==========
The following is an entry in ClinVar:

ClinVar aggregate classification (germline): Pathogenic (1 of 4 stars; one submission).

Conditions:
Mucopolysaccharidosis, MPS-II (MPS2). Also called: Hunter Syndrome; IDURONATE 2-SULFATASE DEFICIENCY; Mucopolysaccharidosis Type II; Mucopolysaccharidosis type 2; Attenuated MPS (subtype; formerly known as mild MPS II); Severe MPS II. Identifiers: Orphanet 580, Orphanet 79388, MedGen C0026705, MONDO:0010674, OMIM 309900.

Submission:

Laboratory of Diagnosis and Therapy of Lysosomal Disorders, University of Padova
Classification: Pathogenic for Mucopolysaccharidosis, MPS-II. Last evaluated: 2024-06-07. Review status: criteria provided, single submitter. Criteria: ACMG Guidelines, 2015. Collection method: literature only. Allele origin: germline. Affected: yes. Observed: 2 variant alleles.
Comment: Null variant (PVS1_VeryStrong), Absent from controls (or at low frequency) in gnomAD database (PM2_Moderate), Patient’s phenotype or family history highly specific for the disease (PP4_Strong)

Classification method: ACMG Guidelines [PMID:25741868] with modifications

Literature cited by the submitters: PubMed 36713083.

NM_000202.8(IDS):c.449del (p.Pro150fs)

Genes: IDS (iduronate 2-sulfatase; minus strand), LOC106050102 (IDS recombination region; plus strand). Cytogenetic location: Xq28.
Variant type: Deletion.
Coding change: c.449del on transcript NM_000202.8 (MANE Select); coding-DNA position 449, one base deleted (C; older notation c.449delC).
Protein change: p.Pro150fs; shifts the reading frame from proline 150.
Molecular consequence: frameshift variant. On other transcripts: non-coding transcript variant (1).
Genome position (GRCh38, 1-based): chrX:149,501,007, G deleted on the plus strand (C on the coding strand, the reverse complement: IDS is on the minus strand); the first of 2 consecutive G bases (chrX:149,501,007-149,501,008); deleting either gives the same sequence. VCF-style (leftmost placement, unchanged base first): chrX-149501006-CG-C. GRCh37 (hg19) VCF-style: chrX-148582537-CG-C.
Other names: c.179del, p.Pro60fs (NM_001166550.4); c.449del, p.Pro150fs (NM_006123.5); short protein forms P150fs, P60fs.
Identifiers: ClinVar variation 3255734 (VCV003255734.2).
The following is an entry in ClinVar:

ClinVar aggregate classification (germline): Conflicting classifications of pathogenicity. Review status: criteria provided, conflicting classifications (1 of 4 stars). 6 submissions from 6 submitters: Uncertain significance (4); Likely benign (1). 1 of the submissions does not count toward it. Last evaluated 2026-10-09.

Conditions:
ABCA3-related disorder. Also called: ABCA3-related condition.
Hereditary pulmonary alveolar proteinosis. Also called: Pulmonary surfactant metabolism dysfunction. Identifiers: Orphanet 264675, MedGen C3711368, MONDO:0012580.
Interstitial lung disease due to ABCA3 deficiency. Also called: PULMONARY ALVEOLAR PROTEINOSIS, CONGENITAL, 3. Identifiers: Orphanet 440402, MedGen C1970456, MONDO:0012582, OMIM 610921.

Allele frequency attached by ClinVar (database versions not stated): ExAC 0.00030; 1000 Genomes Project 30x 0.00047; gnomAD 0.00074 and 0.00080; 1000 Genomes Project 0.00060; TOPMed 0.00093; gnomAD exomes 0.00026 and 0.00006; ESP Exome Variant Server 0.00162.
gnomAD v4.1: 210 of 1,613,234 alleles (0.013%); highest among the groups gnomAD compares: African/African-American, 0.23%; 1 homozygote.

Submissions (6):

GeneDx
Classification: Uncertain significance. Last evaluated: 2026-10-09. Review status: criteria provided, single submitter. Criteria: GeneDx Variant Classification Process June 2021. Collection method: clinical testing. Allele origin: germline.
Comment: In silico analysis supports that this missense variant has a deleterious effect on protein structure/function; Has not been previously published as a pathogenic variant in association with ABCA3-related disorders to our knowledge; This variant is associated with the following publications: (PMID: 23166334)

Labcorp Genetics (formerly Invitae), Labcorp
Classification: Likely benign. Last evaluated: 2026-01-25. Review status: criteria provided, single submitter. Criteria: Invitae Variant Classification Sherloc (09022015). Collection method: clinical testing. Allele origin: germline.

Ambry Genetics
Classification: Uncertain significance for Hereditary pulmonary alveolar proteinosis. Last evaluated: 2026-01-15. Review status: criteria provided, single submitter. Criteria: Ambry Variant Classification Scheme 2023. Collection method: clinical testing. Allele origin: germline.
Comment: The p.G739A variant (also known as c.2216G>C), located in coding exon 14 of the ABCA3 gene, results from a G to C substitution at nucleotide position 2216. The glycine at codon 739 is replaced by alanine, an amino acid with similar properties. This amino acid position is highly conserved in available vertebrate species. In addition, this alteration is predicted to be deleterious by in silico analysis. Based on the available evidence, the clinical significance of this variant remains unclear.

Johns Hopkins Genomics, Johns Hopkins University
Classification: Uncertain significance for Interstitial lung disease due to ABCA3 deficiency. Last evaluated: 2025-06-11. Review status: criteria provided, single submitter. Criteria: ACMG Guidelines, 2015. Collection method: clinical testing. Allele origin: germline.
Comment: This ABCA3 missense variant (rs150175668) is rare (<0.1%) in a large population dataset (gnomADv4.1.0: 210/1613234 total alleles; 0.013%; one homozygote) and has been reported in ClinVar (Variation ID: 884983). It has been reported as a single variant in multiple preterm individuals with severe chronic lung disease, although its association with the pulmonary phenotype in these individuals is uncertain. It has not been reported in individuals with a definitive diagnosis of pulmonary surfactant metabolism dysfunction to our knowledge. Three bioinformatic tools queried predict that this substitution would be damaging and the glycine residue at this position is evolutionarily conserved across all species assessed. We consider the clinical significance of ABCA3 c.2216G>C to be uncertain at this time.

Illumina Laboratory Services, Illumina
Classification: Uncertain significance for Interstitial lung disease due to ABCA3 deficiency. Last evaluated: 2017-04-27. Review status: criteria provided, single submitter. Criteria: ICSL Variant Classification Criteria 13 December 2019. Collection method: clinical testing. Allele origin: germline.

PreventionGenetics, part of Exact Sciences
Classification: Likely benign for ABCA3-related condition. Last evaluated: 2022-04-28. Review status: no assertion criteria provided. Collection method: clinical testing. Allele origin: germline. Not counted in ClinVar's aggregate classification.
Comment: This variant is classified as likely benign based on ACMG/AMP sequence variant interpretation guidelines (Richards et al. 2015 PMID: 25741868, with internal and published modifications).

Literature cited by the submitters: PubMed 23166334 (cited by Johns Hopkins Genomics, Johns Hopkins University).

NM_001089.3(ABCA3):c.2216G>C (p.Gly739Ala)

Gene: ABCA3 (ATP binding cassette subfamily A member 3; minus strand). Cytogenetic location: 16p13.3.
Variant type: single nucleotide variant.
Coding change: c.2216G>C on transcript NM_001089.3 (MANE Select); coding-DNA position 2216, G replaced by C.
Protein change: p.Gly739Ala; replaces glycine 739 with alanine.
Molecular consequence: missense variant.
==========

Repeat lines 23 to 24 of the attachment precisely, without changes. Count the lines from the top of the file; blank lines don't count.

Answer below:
ABCA3-related disorder. Also called: ABCA3-related condition.
Hereditary pulmonary alveolar proteinosis. Also called: Pulmonary surfactant metabolism dysfunction. Identifiers: Orphanet 264675, MedGen C3711368, MONDO:0012580.